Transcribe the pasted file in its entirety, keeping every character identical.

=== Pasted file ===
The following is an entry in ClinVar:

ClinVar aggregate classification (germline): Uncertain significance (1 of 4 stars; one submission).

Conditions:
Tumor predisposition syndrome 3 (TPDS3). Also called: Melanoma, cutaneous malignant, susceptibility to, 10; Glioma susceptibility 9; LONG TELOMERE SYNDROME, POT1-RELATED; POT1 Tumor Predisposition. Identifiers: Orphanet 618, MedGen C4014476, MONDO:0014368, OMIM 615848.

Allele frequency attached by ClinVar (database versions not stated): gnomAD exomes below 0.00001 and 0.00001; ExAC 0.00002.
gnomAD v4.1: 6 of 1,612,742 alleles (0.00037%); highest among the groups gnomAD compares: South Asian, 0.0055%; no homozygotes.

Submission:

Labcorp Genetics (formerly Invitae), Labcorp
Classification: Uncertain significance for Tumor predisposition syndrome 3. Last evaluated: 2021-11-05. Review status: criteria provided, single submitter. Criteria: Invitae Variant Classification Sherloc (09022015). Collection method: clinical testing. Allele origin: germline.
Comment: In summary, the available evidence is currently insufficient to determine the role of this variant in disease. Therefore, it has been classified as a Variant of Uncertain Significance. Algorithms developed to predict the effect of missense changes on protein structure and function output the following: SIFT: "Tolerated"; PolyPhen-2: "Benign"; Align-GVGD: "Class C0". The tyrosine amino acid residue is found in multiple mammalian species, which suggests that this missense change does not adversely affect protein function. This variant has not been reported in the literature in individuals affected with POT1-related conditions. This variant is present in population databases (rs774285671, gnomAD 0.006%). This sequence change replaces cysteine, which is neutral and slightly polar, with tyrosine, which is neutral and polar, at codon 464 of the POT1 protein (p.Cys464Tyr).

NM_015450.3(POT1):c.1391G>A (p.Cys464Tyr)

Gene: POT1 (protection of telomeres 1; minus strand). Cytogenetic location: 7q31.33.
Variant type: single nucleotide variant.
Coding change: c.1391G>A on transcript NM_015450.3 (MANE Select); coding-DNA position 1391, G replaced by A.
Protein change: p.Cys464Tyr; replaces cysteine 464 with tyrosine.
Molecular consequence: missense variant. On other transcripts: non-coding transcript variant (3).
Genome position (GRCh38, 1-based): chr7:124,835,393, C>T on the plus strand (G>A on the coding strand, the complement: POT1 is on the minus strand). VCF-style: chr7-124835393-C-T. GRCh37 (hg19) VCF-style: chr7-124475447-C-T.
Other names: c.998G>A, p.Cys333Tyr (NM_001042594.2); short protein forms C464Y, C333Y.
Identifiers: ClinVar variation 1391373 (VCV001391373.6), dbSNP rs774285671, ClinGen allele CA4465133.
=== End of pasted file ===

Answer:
The following is an entry in ClinVar:

ClinVar aggregate classification (germline): Uncertain significance (1 of 4 stars; one submission).

Conditions:
Tumor predisposition syndrome 3 (TPDS3). Also called: Melanoma, cutaneous malignant, susceptibility to, 10; Glioma susceptibility 9; LONG TELOMERE SYNDROME, POT1-RELATED; POT1 Tumor Predisposition. Identifiers: Orphanet 618, MedGen C4014476, MONDO:0014368, OMIM 615848.

Allele frequency attached by ClinVar (database versions not stated): gnomAD exomes below 0.00001 and 0.00001; ExAC 0.00002.
gnomAD v4.1: 6 of 1,612,742 alleles (0.00037%); highest among the groups gnomAD compares: South Asian, 0.0055%; no homozygotes.

Submission:

Labcorp Genetics (formerly Invitae), Labcorp
Classification: Uncertain significance for Tumor predisposition syndrome 3. Last evaluated: 2021-11-05. Review status: criteria provided, single submitter. Criteria: Invitae Variant Classification Sherloc (09022015). Collection method: clinical testing. Allele origin: germline.
Comment: In summary, the available evidence is currently insufficient to determine the role of this variant in disease. Therefore, it has been classified as a Variant of Uncertain Significance. Algorithms developed to predict the effect of missense changes on protein structure and function output the following: SIFT: "Tolerated"; PolyPhen-2: "Benign"; Align-GVGD: "Class C0". The tyrosine amino acid residue is found in multiple mammalian species, which suggests that this missense change does not adversely affect protein function. This variant has not been reported in the literature in individuals affected with POT1-related conditions. This variant is present in population databases (rs774285671, gnomAD 0.006%). This sequence change replaces cysteine, which is neutral and slightly polar, with tyrosine, which is neutral and polar, at codon 464 of the POT1 protein (p.Cys464Tyr).

NM_015450.3(POT1):c.1391G>A (p.Cys464Tyr)

Gene: POT1 (protection of telomeres 1; minus strand). Cytogenetic location: 7q31.33.
Variant type: single nucleotide variant.
Coding change: c.1391G>A on transcript NM_015450.3 (MANE Select); coding-DNA position 1391, G replaced by A.
Protein change: p.Cys464Tyr; replaces cysteine 464 with tyrosine.
Molecular consequence: missense variant. On other transcripts: non-coding transcript variant (3).
Genome position (GRCh38, 1-based): chr7:124,835,393, C>T on the plus strand (G>A on the coding strand, the complement: POT1 is on the minus strand). VCF-style: chr7-124835393-C-T. GRCh37 (hg19) VCF-style: chr7-124475447-C-T.
Other names: c.998G>A, p.Cys333Tyr (NM_001042594.2); short protein forms C464Y, C333Y.
Identifiers: ClinVar variation 1391373 (VCV001391373.6), dbSNP rs774285671, ClinGen allele CA4465133.